When Chips Quinn Scholars Program Director Karen Catone asked me to contribute to the CQS 25th anniversary project, my first question was, really? Are you sure?
I haven’t had a long career in journalism, but I believe I will one day.
I graduated from St. John Fisher College in Rochester, N.Y., in May 2016 and had two internships at the Democrat & Chronicle before landing my first job there this fall.
I completed one of my favorite pieces – a multimedia and data project about the involvement of millennials in Rochester’s cultural institutions – during the summer of 2015 as I headed into my senior year of college. I wasn’t yet a Chips Quinn intern – that would happen in 2016. The project in 2015 was a joint effort with another intern, Alisha Foster, who, funny enough, was a Chips Quinn Scholar herself that year.
Alisha and I surmised that many places in Rochester – museums, science centers, art centers, independent theaters – were trying to get younger people, ages18 to 35, involved in their institutions and were using alcohol as a lure.
We found that the approach was working. It seemed that the young adults would come to the museum, some for the first time since a grammar-school field trip, for the 21-and-over events.
What I enjoyed about the project was how we were able to investigate what was happening in Rochester. We started with big ideas, many sources and not much direction.
We narrowed the scope, week by week, source by source, to come up with a story that told the truth. We used text, video, photos and graphs to tell this lengthy story.
I also like how the piece looks on a mobile platform. It’s important to present the material in the best way possible, and we used a long-form or “snowfall” effect to help readers digest such a long story. The format separates the story into chapters, with visuals for each section.
I appreciate what this piece taught me as an intern. Using long-form was something Alisha and I wanted; we had to ask for it. We also wanted to include data to support our conclusions. From there, we provided interactive charts and graphs from sources I discovered in a journalism class – a database even the D&C wasn’t aware of.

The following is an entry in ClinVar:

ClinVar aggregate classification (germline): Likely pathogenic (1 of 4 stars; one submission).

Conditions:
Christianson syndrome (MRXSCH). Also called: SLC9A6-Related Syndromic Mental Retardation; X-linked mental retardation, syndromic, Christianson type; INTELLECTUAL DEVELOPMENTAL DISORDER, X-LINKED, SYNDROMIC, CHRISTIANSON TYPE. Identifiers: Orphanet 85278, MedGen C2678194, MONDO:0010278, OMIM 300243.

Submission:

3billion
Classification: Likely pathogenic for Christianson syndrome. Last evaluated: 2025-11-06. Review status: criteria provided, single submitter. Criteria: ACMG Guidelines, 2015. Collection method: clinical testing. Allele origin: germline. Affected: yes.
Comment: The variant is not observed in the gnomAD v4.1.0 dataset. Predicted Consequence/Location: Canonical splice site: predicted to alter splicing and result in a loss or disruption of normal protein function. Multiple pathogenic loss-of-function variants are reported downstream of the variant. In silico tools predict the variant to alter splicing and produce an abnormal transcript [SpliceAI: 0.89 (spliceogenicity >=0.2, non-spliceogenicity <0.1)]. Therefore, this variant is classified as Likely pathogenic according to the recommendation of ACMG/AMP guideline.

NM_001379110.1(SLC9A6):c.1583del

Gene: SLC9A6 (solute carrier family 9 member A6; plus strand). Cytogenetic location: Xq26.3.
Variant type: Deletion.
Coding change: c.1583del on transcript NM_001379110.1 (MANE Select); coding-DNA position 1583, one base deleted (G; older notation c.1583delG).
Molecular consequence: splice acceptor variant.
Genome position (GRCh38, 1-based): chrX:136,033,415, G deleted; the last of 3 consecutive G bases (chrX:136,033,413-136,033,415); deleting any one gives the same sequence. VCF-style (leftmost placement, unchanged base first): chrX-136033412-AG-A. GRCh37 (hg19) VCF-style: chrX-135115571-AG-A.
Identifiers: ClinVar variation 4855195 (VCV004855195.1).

I learned how to enhance a good story idea and properly embellish a story, to give it that edge that makes it better than the rest. A longer piece that doesn’t scare away readers with too much text, but rather caters to them with heavy visuals and segmented text while still providing the necessary information.
Essentially, this piece taught me to go above and beyond an assignment. Armed with an idea, we came back not only with a story but also with video, several still photos, interactive infographics, breakout boxes and statistics, as well as a unique platform on which to present our work.
That’s also why it has become one of my favorites. The piece would have been presented in a routine way – with a video, a couple of stills and normal text layout – had Alisha and I not suggested to the editors ways of making the experience better for readers.
The week after our internship ended, the piece ran on the front page on a Monday – exciting for two interns.
I look forward to my career and to the many more pieces I’m going to take pride in. I’m extremely thankful for the role of the Chips Quinn program in my internships, friendships and work with amazing, driven people.
Multimedia project with Alisha Foster (CQS Summer 2015)
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